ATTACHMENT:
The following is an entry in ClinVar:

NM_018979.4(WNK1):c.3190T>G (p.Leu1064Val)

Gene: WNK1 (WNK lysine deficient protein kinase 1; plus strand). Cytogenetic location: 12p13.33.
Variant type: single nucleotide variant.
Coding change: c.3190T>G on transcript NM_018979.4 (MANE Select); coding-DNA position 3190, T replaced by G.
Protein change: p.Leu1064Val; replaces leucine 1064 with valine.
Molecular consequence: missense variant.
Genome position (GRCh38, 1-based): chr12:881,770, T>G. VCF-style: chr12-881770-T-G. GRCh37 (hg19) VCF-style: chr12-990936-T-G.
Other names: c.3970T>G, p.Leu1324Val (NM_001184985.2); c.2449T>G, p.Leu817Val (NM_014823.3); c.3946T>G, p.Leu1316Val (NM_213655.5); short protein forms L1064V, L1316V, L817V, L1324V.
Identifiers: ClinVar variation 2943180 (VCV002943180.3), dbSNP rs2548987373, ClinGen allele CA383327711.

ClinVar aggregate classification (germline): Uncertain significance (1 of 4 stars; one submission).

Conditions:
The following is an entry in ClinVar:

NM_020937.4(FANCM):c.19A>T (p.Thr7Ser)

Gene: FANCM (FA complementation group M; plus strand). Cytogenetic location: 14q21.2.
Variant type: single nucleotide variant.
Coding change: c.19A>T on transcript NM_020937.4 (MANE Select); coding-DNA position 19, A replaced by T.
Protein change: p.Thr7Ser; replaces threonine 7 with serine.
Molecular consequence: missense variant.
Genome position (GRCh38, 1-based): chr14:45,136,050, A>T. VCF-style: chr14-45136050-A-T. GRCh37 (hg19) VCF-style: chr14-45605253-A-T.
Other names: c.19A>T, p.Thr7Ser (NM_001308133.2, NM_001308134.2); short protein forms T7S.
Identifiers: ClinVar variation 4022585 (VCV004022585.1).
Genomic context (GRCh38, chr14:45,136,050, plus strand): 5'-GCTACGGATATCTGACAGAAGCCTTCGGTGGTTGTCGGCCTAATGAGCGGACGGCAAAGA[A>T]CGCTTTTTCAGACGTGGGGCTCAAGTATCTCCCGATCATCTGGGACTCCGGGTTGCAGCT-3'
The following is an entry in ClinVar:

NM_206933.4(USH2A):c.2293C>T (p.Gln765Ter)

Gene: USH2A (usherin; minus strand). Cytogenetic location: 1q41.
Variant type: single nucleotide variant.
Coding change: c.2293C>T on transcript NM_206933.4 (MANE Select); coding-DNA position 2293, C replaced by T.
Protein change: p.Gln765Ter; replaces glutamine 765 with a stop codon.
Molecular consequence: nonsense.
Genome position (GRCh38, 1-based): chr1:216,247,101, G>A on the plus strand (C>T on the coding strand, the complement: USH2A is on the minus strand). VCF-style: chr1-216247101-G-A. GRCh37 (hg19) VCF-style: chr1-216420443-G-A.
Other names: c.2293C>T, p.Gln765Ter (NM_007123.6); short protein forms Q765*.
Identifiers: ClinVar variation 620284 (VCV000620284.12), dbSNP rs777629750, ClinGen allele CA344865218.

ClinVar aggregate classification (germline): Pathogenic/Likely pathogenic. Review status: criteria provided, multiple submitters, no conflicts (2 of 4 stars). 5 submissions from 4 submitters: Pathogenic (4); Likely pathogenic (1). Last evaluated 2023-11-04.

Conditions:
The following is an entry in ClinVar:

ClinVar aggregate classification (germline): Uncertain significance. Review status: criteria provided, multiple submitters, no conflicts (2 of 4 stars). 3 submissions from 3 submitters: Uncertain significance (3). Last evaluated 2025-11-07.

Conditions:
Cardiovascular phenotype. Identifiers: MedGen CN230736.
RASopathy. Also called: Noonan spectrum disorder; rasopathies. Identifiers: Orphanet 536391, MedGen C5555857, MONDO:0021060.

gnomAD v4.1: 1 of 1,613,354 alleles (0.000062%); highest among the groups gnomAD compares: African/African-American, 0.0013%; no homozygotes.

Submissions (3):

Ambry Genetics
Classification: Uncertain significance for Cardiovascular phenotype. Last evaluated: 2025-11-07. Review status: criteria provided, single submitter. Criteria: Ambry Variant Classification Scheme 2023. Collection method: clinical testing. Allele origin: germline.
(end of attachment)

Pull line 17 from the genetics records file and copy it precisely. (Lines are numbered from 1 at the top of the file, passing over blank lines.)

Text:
Coding change: c.19A>T on transcript NM_020937.4 (MANE Select); coding-DNA position 19, A replaced by T.